Cain and Abel
Several years ago when I was pastor of a church in Kentucky, I went out to lunch with a group from the church and was introduced to my first hot brown. They had two sizes—regular and large—so of course I ordered the large and I enjoyed every bite of the creamy, cheesy bacon and turkey sandwich.
As I finished my lunch, one of the ladies in the group said, “You know, Brian, they have this huge brownie sundae here that I have never seen anyone finish. I’ll buy you one if you think you can finish it.”
Two things I need to mention at this point. First, I don’t back down easily from a challenge. Second, this kind, sweet lady set me up. She knew all along that she was going to challenge me to this and yet she allowed me to order the large hot brown instead of the regular one.
Needless to say, I finished the brownie sundae (although I really only enjoyed the first half of it). Also needless to say, I had a stomach ache for pretty much the rest of that day. But, alas, like a moth to the flame, I kept shoveling brownie ice cream goodness into my mouth. Spoon after spoon. I knew better, but I didn’t listen to my brain or my swelling belly. I listened to my pride instead.
All of us are that way when it comes to sin, too, aren’t we? We know better, yet we find ourselves drawn toward sin and the next thing you know, we are sick to our stomach spiritually. We weren’t the first. I’m sure Adam and Eve felt that way right after the Fall, and we know that Cain did soon after.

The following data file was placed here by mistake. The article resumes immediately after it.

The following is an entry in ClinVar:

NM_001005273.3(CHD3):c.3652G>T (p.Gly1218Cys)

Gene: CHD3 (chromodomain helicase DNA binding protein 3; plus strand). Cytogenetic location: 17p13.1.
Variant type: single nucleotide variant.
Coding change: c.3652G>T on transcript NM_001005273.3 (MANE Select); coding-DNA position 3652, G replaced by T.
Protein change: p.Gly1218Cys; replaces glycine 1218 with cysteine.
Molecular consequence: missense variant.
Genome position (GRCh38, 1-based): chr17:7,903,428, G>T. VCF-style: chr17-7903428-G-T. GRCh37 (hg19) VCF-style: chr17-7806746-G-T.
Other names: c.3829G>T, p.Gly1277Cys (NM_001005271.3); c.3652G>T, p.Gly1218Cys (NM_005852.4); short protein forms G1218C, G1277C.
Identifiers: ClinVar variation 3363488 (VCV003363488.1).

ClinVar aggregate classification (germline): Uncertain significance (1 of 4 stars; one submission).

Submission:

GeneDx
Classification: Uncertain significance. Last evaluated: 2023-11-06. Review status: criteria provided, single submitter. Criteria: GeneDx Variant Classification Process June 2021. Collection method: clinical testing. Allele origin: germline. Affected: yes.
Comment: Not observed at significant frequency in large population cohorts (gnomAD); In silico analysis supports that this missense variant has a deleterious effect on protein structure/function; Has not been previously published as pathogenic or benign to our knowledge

As you walk through Cain and Abel (Genesis 4:1-16,25-26) with your kids this week, you will want to help them understand how serious sin is and how we are all susceptible to its pull. We often hear people talk about their sin with a “the Devil made me do it” or a “the world is pulling me down” mentality. It is certainly true that Satan and his demons are active in leading people astray. It is also certainly true that the world’s fallen systems entice people to rebel against God. However, we have to be careful that we don’t give our own flesh a free pass.
We are quite good at sinning on our own without the help of Satan or the world.
Notice that God warned Cain bluntly that if he was not careful, sin would devour him. That is a warning we want our kids to hear and appreciate. As much as we love our kids, as cute as they are, and as innocent as they seem, let’s not forget that they are sinners by nature, just like us. They want to sin. They enjoy sin. And the world is indeed making it easier for them to give in to sin.
So don’t miss this opportunity to talk with them about how serious sin is. But at the same time, we don’t want to demoralize our kids and lead them to believe that there is no hope. This is the perfect opportunity to share the gospel and talk about how following Jesus is not a matter of what we can do for Him, but what He has done for us. Through Christ’s death and resurrection, He has provided total forgiveness for all who trust Him. And because of the gospel, we can live in freedom and grace, knowing that we are fully forgiven and fully accepted by God.
With all of that said, here are seven action steps you will want to help your kids take as they develop a proper doctrine of sin:
- Take all sin seriously. Sin should never be taken lightly. We have to fight a common tendency to view some sins as not really as bad as others (“Oh, it was only a harmless little white lie!”). While it is true that sin has different consequences—some of which is much more serious than others—all sin is an act of rebellion against God and all sin harms us and others to some extent.